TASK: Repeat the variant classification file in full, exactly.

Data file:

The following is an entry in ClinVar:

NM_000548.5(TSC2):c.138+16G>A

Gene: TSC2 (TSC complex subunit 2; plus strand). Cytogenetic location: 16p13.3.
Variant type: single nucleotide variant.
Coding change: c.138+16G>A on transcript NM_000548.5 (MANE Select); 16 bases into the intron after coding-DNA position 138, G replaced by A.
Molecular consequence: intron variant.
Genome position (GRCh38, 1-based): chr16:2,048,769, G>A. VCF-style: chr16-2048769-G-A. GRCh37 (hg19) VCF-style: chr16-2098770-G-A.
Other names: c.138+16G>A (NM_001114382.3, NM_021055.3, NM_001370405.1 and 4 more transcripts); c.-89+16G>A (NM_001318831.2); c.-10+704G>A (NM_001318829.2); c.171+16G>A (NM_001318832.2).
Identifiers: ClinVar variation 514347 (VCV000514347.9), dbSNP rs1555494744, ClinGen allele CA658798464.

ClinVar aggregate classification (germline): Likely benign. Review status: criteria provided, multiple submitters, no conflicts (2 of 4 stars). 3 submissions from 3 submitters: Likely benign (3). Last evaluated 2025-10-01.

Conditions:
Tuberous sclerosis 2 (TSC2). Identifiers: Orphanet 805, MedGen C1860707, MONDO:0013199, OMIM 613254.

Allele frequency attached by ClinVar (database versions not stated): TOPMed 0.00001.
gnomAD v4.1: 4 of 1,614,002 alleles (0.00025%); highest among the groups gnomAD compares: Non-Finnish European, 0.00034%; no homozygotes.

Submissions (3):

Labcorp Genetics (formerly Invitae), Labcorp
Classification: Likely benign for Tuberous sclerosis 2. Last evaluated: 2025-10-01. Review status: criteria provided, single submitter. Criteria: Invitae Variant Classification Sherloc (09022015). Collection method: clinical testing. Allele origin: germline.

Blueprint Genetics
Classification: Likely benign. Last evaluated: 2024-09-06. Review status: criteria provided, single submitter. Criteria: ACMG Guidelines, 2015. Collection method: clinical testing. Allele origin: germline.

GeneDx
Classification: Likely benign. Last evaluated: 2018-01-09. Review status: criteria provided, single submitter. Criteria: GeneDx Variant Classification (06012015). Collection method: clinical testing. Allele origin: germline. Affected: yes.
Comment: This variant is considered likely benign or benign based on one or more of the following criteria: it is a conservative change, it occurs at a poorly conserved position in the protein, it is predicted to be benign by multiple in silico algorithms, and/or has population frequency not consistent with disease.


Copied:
The following is an entry in ClinVar:

NM_000548.5(TSC2):c.138+16G>A

Gene: TSC2 (TSC complex subunit 2; plus strand). Cytogenetic location: 16p13.3.
Variant type: single nucleotide variant.
Coding change: c.138+16G>A on transcript NM_000548.5 (MANE Select); 16 bases into the intron after coding-DNA position 138, G replaced by A.
Molecular consequence: intron variant.
Genome position (GRCh38, 1-based): chr16:2,048,769, G>A. VCF-style: chr16-2048769-G-A. GRCh37 (hg19) VCF-style: chr16-2098770-G-A.
Other names: c.138+16G>A (NM_001114382.3, NM_021055.3, NM_001370405.1 and 4 more transcripts); c.-89+16G>A (NM_001318831.2); c.-10+704G>A (NM_001318829.2); c.171+16G>A (NM_001318832.2).
Identifiers: ClinVar variation 514347 (VCV000514347.9), dbSNP rs1555494744, ClinGen allele CA658798464.

ClinVar aggregate classification (germline): Likely benign. Review status: criteria provided, multiple submitters, no conflicts (2 of 4 stars). 3 submissions from 3 submitters: Likely benign (3). Last evaluated 2025-10-01.

Conditions:
Tuberous sclerosis 2 (TSC2). Identifiers: Orphanet 805, MedGen C1860707, MONDO:0013199, OMIM 613254.

Allele frequency attached by ClinVar (database versions not stated): TOPMed 0.00001.
gnomAD v4.1: 4 of 1,614,002 alleles (0.00025%); highest among the groups gnomAD compares: Non-Finnish European, 0.00034%; no homozygotes.

Submissions (3):

Labcorp Genetics (formerly Invitae), Labcorp
Classification: Likely benign for Tuberous sclerosis 2. Last evaluated: 2025-10-01. Review status: criteria provided, single submitter. Criteria: Invitae Variant Classification Sherloc (09022015). Collection method: clinical testing. Allele origin: germline.

Blueprint Genetics
Classification: Likely benign. Last evaluated: 2024-09-06. Review status: criteria provided, single submitter. Criteria: ACMG Guidelines, 2015. Collection method: clinical testing. Allele origin: germline.

GeneDx
Classification: Likely benign. Last evaluated: 2018-01-09. Review status: criteria provided, single submitter. Criteria: GeneDx Variant Classification (06012015). Collection method: clinical testing. Allele origin: germline. Affected: yes.
Comment: This variant is considered likely benign or benign based on one or more of the following criteria: it is a conservative change, it occurs at a poorly conserved position in the protein, it is predicted to be benign by multiple in silico algorithms, and/or has population frequency not consistent with disease.